When hopes and dreams are loose in the streets, it is well for the timid to lock doors, shutter windows and lie low until the wrath has passed. For there is often a monstrous incongruity between the hopes, however noble and tender, and the actions which follow them.

Hope, quite simply, can lead to totalitarianism, especially when manipulated by the unscrupulous. We know this happens; we have seen this happen. Yet none of us of the liberal ascendancy now falling apart around us has considered the power of hope in those we conquered, those who have felt, rightly or wrongly, pushed from the greatness they should be enjoying.

Just as we have ignored the hopes of all, focusing only on certain groups among the downtrodden (treading over others in our own fanaticism), we have elided the importance  of faith–and not just religious faith, another great power easily subverted:

The fiercest fanatics are often selfish people who were forced, by innate shortcomings or external circumstances, to lose faith in their own selves. They separate the excellent instrument of their selfishness from their ineffectual selves and attach it to the service of some holy cause. And though it be a faith of love and humility they adopt, they can be neither  loving nor humble.

We say we know this, but we have never respected it nor have we examined how our own actions drive people into this perversion.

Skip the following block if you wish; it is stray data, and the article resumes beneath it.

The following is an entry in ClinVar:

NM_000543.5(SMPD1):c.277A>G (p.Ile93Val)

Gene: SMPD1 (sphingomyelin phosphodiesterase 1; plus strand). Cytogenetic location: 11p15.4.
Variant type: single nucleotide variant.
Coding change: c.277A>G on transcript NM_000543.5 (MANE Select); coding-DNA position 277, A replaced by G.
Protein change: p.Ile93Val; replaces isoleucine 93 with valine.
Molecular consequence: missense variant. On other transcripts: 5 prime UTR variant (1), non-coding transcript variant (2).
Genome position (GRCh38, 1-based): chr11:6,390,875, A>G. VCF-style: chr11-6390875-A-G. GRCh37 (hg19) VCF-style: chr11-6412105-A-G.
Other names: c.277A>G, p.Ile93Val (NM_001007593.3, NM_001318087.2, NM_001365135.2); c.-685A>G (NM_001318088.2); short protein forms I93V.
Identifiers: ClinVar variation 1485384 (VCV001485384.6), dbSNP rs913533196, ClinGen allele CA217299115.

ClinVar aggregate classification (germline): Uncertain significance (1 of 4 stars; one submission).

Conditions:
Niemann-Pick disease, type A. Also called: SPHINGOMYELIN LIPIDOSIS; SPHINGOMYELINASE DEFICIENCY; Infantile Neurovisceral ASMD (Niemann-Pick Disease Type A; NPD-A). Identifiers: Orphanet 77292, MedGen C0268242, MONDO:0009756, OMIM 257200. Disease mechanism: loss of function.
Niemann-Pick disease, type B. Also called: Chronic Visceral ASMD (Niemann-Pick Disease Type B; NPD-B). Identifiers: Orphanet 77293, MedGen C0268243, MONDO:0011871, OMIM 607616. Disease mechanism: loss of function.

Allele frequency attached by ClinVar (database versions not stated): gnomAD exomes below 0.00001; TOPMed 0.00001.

We may have read Hoffer, but we’ve learned little from him.

The same is true of Hofstadter, who I always approach with some distaste (I find him extremely elitist, for one thing) though with enormous respect. In his Harper’s article, he wrote:

the modern right wing… feels dispossessed: America has been largely taken away from them and their kind, though they are determined to try to repossess it and to prevent the final destructive act of subversion. The old American virtues have already been eaten away by cosmopolitans and intellectuals; the old competitive capitalism has been gradually undermined by socialistic and communistic schemers; the old national security and independence have been destroyed by treasonous plots, having as their most powerful agents not merely outsiders and foreigners as of old but major statesmen who are at the very centers of American power. Their predecessors had discovered conspiracies; the modern radical right finds conspiracy to be betrayal from on high.

That we not of the right ignored this is our own fault. We have no business feeling the high dudgeon of self-righteousness in the face of a movement that grew to power right before our eyes. When our liberal cohort was in power, as it really was, from 1933 until 2017, we allowed the feelings of those who were growing to believe themselves more and more dispossessed to fester.

It does nothing to simply blame, to stamp our own feet in frustration just the way others did in the past. Nor should we react as they have, subverting the American political system for success in its binary. Instead, we need to reach out to equals, not to the wrong or as the wronged, but simply as fellow human beings.

Only then can the scaffolding of hate that the unscrupulous have erected around us all begin to fall.